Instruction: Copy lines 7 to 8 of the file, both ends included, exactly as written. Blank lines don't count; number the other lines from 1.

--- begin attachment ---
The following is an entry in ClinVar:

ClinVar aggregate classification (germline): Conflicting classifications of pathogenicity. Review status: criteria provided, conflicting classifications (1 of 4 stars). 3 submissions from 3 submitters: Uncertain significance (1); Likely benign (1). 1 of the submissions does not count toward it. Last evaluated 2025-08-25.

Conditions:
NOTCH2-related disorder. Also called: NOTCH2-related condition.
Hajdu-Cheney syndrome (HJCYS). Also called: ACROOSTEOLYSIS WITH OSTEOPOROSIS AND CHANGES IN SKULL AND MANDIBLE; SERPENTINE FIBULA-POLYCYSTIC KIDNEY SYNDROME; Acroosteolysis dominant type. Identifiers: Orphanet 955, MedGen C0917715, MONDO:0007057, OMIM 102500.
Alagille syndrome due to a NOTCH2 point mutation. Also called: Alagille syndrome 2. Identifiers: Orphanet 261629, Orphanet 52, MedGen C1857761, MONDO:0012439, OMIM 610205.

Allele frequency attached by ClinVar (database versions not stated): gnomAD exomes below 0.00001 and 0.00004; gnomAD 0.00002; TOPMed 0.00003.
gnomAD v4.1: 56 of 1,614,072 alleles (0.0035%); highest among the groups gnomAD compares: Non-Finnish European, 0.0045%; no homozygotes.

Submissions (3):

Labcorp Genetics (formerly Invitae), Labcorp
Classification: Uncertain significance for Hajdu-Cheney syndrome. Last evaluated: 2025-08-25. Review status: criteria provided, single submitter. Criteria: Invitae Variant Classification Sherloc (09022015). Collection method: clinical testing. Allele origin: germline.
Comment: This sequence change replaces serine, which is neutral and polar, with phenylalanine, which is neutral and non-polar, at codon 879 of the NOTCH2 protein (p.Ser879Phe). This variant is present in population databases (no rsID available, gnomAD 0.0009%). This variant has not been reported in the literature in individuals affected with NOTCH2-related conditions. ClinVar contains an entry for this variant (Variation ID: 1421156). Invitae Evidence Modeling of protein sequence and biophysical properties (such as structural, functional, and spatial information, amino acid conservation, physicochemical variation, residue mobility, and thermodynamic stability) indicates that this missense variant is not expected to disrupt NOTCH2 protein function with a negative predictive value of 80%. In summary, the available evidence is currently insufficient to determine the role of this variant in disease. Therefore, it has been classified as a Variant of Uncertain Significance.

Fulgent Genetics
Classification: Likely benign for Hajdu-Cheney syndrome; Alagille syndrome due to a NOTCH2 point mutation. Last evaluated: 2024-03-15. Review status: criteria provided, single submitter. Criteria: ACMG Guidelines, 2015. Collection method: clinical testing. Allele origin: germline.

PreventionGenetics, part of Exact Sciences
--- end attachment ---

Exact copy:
Allele frequency attached by ClinVar (database versions not stated): gnomAD exomes below 0.00001 and 0.00004; gnomAD 0.00002; TOPMed 0.00003.
gnomAD v4.1: 56 of 1,614,072 alleles (0.0035%); highest among the groups gnomAD compares: Non-Finnish European, 0.0045%; no homozygotes.